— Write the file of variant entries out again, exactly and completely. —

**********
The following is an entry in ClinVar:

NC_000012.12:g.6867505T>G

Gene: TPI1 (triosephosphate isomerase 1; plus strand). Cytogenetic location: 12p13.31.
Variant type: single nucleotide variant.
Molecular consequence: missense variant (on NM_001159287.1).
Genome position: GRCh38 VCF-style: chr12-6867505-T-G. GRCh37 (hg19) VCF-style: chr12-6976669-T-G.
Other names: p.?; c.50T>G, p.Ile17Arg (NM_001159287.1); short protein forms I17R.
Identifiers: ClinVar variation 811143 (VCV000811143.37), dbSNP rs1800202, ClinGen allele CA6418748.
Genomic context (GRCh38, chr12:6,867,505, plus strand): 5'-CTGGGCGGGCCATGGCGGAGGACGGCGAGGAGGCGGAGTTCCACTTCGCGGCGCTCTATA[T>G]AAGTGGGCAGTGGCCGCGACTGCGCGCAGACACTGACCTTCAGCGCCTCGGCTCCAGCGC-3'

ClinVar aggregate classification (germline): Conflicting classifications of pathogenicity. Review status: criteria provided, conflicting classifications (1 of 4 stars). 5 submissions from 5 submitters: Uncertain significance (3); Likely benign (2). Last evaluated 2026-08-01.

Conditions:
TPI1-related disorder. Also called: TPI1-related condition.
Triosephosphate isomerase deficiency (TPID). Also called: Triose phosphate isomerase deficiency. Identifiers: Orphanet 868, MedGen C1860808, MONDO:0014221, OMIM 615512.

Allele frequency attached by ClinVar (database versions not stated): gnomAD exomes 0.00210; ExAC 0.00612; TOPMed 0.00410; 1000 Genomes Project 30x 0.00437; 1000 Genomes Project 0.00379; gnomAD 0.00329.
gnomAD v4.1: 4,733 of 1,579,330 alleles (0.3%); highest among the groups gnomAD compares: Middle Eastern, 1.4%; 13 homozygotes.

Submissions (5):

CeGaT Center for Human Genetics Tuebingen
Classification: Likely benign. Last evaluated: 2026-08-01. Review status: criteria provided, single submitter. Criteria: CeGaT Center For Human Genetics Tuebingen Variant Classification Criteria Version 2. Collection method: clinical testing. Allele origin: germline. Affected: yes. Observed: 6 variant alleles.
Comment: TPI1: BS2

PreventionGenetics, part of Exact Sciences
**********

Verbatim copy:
The following is an entry in ClinVar:

NC_000012.12:g.6867505T>G

Gene: TPI1 (triosephosphate isomerase 1; plus strand). Cytogenetic location: 12p13.31.
Variant type: single nucleotide variant.
Molecular consequence: missense variant (on NM_001159287.1).
Genome position: GRCh38 VCF-style: chr12-6867505-T-G. GRCh37 (hg19) VCF-style: chr12-6976669-T-G.
Other names: p.?; c.50T>G, p.Ile17Arg (NM_001159287.1); short protein forms I17R.
Identifiers: ClinVar variation 811143 (VCV000811143.37), dbSNP rs1800202, ClinGen allele CA6418748.
Genomic context (GRCh38, chr12:6,867,505, plus strand): 5'-CTGGGCGGGCCATGGCGGAGGACGGCGAGGAGGCGGAGTTCCACTTCGCGGCGCTCTATA[T>G]AAGTGGGCAGTGGCCGCGACTGCGCGCAGACACTGACCTTCAGCGCCTCGGCTCCAGCGC-3'

ClinVar aggregate classification (germline): Conflicting classifications of pathogenicity. Review status: criteria provided, conflicting classifications (1 of 4 stars). 5 submissions from 5 submitters: Uncertain significance (3); Likely benign (2). Last evaluated 2026-08-01.

Conditions:
TPI1-related disorder. Also called: TPI1-related condition.
Triosephosphate isomerase deficiency (TPID). Also called: Triose phosphate isomerase deficiency. Identifiers: Orphanet 868, MedGen C1860808, MONDO:0014221, OMIM 615512.

Allele frequency attached by ClinVar (database versions not stated): gnomAD exomes 0.00210; ExAC 0.00612; TOPMed 0.00410; 1000 Genomes Project 30x 0.00437; 1000 Genomes Project 0.00379; gnomAD 0.00329.
gnomAD v4.1: 4,733 of 1,579,330 alleles (0.3%); highest among the groups gnomAD compares: Middle Eastern, 1.4%; 13 homozygotes.

Submissions (5):

CeGaT Center for Human Genetics Tuebingen
Classification: Likely benign. Last evaluated: 2026-08-01. Review status: criteria provided, single submitter. Criteria: CeGaT Center For Human Genetics Tuebingen Variant Classification Criteria Version 2. Collection method: clinical testing. Allele origin: germline. Affected: yes. Observed: 6 variant alleles.
Comment: TPI1: BS2

PreventionGenetics, part of Exact Sciences